"I don't know exactly what a prayer is," Mary Oliver wrote, in her poem, "A Summer's Day." It's the one about the grasshopper that ends, "And what do you plan to do with your/one wild and precious life?" UU's like that poem; we like her reminder to appreciate nature, her affimation of our choices, and, frankly, lots of UU's like the fact that Mary didn't, at that time, know exactly what a prayer is. We like to think that our appreciative attentiveness to nature is a kind of prayer...which, of course, it is.
I don't know exactly what a prayer is.
I do know how to pay attention...
Mary Oliver has moved on in her spiritual journey. Her latest book, 'Thirst', written after the death of her life partner, is a set of poems about grief and grieving, and about finding God. She says this in one poem:
Pay attention, then patch
a few words together and don't try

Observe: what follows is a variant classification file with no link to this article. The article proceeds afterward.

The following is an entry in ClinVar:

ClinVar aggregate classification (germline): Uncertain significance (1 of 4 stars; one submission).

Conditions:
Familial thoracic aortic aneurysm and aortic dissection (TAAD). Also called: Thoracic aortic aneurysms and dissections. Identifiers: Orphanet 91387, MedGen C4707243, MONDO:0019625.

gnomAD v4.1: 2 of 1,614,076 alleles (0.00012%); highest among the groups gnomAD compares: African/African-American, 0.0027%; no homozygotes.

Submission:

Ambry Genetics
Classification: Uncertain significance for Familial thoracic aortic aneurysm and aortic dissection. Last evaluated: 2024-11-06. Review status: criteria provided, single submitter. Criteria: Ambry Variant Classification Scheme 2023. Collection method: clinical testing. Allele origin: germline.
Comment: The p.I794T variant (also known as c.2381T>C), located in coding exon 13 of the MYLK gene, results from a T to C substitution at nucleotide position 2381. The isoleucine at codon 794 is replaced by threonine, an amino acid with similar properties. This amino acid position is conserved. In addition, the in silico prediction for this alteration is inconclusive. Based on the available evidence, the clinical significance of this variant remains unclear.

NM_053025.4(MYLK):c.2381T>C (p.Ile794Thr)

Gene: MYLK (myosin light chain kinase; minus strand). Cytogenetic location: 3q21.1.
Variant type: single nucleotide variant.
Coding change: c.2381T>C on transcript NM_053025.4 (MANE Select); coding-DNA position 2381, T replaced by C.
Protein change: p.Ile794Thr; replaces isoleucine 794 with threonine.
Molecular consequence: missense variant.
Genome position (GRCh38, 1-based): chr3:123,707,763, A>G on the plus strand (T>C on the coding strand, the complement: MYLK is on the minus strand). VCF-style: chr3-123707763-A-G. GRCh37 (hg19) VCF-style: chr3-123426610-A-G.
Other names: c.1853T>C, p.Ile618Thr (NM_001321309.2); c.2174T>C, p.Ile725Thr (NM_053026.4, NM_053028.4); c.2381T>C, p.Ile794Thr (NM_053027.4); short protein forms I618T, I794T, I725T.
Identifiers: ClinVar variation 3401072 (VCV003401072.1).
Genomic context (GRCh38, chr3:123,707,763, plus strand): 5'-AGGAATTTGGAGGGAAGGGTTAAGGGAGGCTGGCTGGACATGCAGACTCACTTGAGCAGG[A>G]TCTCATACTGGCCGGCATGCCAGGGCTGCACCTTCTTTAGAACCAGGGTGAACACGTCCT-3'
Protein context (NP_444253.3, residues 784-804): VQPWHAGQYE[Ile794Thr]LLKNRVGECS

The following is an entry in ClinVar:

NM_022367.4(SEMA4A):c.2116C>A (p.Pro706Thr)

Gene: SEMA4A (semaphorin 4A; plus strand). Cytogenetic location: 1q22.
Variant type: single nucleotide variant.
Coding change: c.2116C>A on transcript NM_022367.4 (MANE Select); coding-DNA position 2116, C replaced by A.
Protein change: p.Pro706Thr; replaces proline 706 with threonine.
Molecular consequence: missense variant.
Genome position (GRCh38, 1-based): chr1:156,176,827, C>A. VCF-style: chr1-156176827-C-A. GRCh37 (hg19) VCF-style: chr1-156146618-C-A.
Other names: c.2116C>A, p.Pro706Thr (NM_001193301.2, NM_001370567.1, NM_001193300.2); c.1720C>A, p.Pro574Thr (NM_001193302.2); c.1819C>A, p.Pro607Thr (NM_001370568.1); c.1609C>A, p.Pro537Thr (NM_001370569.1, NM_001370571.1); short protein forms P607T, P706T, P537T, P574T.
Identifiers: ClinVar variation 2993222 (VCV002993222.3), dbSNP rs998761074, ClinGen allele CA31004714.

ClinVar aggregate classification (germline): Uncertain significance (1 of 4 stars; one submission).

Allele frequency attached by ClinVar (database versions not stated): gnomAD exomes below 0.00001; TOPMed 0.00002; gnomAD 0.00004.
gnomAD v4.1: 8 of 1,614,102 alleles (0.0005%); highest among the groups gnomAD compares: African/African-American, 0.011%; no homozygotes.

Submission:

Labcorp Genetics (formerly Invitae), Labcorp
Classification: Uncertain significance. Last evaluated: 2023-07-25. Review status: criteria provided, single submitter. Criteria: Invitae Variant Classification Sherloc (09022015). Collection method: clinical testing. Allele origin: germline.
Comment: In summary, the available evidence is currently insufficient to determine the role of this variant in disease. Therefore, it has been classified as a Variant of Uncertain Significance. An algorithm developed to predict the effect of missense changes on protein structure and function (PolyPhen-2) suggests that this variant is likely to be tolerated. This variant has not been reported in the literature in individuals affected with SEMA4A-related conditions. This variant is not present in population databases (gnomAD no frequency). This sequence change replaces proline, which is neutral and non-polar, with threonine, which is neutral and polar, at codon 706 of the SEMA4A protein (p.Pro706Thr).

to make them elaborate, this isn't
a contest but the doorway
Into thanks, and a silence in which
Another voice may speak.
If prayer is communication with mystery, then there's a level on which not a one of us "knows" what a prayer is; it's all hints and guesses and an experience so interior that we can't bring it out of ourselves without changing it profoundly. But some folks make more guesses and take more hints than others, and it is clear that Mary Oliver has had a new kind of experience in prayer. I hope she will someday write more directly about it, in the meantime, we've these new, much more specifically theological poems to read.
We UU's have great difficulty with the transition from wordy appreciation into silent listening for a divine voice, still and small or any other way. It's not that UU's don't pray, it's that the default theology around here precludes "another voice" and the folks who are comfortable with that default too often tend to be derisive. And it takes almost no derisiveness to end most UU's willingness to risk attempting to bring their interior spirituality into words. And so the default remains.
We like Mary Oliver, I've heard her claimed as one of us, which she might have once been, but she's clearly now been drawn into a liturgical Christian denomination. May she be blessed in her journey. My thanksgiving this evening for her exquisite and continuing poetics of prayer.